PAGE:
Knowing how to do soldering is an essential skill for electronic/electrical technicians/engineers. No doubt it’ll take time and, most importantly, practice to master how to solder perfectly, or at least properly without cold joints, lumpy and short-circuit (due to too much solder applied).
Check out this quick video which I’ve created which include the tips and techniques to solder “perfectly” :
Here are some of the great tips and techniques which complement the above “How To Solder (Perfectly)” video tutorial to make the soldering more “perfect” :
1. First of all, like the saying goes – “sharpen the saw before you cut the tree”, a good soldering iron is essential to achieve “perfect” soldering. In the video, a soldering station is featured – which you can adjust the temperature – 380 to 400 degree celsius for lead-free soldering. Nevertheless, a more economical cheaper fixed temperature 30 – 40W soldering iron is good enough to do the job. Most importantly is that the soldering iron is able to melt the solder easily.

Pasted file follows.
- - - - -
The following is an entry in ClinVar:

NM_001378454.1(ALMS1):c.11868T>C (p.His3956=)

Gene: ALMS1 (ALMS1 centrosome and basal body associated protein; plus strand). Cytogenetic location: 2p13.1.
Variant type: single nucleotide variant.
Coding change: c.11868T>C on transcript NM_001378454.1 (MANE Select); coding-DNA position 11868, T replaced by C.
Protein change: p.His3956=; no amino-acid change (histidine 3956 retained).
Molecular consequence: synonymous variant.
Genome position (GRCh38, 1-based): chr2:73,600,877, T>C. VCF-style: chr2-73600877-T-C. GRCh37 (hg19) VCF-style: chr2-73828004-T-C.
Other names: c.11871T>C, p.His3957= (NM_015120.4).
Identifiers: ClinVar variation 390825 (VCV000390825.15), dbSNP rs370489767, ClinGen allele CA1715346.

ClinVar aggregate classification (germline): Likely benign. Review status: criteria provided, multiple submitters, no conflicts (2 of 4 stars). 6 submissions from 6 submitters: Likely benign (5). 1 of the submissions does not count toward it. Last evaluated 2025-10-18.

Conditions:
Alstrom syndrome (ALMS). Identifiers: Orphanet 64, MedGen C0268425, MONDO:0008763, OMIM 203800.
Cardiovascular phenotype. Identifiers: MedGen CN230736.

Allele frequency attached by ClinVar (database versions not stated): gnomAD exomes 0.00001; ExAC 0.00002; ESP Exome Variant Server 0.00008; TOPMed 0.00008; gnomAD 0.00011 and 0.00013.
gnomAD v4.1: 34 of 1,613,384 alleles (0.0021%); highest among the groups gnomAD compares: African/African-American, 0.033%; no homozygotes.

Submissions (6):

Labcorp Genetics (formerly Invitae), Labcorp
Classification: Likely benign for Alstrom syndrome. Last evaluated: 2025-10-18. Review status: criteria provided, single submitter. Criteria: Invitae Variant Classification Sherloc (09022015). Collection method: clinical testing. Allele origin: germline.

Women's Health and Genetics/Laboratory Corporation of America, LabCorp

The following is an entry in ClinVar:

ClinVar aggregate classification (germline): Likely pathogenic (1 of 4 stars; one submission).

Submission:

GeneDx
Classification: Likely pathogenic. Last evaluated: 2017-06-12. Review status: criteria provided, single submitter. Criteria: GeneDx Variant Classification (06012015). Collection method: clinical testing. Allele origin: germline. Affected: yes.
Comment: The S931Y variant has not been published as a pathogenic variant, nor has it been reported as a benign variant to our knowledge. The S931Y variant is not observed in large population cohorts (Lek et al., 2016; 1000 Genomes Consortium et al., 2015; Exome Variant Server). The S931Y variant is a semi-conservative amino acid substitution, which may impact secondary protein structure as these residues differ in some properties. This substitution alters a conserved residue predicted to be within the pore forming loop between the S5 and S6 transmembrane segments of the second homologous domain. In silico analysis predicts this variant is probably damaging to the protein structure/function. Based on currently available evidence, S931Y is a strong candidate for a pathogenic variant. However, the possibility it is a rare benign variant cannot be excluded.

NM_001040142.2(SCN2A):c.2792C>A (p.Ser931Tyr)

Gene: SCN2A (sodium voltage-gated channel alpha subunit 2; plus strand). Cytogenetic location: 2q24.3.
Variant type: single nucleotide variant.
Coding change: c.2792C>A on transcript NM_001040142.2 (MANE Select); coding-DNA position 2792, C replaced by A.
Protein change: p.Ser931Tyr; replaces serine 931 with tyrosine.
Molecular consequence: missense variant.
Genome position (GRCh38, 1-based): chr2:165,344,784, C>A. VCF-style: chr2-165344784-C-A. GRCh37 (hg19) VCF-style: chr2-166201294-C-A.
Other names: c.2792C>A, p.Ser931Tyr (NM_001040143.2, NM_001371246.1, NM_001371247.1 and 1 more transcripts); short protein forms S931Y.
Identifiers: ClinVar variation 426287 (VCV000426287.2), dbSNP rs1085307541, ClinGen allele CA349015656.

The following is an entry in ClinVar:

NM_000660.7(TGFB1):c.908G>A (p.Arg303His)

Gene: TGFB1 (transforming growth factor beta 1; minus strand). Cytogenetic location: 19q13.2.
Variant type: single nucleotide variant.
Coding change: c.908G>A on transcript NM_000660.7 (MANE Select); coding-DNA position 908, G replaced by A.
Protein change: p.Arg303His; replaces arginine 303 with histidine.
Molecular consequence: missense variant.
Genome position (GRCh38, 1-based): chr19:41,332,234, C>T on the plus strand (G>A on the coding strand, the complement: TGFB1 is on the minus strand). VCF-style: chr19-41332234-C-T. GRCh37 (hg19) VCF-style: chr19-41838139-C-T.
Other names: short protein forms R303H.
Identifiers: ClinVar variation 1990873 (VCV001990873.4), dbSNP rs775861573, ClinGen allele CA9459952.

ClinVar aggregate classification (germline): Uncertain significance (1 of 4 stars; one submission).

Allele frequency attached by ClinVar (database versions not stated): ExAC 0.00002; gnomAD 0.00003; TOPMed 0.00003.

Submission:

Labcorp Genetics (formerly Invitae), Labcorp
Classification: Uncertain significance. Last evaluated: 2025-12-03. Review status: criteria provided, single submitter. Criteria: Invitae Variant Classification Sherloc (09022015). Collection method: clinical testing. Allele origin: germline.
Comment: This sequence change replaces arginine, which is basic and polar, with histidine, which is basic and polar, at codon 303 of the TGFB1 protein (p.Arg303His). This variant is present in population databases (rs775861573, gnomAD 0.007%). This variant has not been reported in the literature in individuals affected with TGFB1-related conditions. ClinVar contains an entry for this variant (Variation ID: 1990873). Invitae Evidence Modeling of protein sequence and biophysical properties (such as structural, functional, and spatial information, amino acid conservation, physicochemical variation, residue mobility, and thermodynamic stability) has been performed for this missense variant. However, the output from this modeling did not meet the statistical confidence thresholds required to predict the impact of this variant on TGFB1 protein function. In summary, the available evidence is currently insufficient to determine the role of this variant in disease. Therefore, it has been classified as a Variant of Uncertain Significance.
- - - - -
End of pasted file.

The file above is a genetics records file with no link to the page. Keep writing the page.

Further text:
At times, the solder melt “intermittently” – this could (highly) possibly because the soldering iron tip is “dirty” (oxidised) and is unable to melt the solder efficiently. In this case, you can clean the tip with cleaning paste ie. Goot BS-2 Solder Iron Tip Refresher. As long as the soldering iron can melt the solder fast, it’ll make your soldering much easier.
2. The trick here to perform a “perfect” solder is to apply JUST ENOUGH solder. Not too much – as this will make a lumpy/big joint.
3. Next, the “trade secret” – while enough solder is melted, remove the solder and continue to hold the soldering iron in place to allow the solder to melt and spread “evenly” around the (PCB) pad – this will take about 1-3 seconds. Then, slide the soldering iron tip UP the component leg to form that (close to) perfect “volcano” shape.
Last but not least, PRACTICE MAKES PERFECT. The only way to perform soldering “perfectly” is to practice. With the above tips and tricks, your soldering skill should be close to perfection.